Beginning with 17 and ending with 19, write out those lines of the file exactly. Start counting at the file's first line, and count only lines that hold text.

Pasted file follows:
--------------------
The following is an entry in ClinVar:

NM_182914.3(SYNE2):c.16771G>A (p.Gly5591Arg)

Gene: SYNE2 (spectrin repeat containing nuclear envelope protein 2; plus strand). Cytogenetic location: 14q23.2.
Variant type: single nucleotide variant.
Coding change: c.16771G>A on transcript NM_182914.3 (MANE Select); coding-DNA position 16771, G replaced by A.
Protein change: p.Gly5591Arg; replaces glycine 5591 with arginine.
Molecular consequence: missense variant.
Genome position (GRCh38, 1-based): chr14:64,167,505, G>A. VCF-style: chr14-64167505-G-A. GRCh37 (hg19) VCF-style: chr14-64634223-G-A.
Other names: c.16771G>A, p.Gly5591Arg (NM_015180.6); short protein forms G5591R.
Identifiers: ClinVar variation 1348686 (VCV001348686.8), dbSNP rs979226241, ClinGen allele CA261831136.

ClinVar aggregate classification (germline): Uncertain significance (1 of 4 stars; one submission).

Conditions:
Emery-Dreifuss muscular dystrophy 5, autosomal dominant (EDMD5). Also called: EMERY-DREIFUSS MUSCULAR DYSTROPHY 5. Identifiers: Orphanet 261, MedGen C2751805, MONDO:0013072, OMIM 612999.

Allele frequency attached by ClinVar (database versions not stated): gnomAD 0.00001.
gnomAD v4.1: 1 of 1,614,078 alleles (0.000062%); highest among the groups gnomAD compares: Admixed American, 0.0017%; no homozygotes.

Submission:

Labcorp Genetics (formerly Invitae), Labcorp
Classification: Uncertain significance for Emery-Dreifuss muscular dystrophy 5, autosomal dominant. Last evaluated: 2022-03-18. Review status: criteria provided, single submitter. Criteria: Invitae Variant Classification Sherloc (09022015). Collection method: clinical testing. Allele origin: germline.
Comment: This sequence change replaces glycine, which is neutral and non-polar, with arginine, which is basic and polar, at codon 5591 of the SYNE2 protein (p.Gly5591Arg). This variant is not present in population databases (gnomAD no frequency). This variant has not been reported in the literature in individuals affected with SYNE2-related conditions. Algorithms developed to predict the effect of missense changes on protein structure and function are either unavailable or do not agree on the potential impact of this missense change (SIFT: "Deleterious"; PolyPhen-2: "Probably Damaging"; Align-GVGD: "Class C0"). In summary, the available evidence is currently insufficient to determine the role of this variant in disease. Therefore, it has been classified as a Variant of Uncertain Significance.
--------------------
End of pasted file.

Labcorp Genetics (formerly Invitae), Labcorp
Classification: Uncertain significance for Emery-Dreifuss muscular dystrophy 5, autosomal dominant. Last evaluated: 2022-03-18. Review status: criteria provided, single submitter. Criteria: Invitae Variant Classification Sherloc (09022015). Collection method: clinical testing. Allele origin: germline.
Comment: This sequence change replaces glycine, which is neutral and non-polar, with arginine, which is basic and polar, at codon 5591 of the SYNE2 protein (p.Gly5591Arg). This variant is not present in population databases (gnomAD no frequency). This variant has not been reported in the literature in individuals affected with SYNE2-related conditions. Algorithms developed to predict the effect of missense changes on protein structure and function are either unavailable or do not agree on the potential impact of this missense change (SIFT: "Deleterious"; PolyPhen-2: "Probably Damaging"; Align-GVGD: "Class C0"). In summary, the available evidence is currently insufficient to determine the role of this variant in disease. Therefore, it has been classified as a Variant of Uncertain Significance.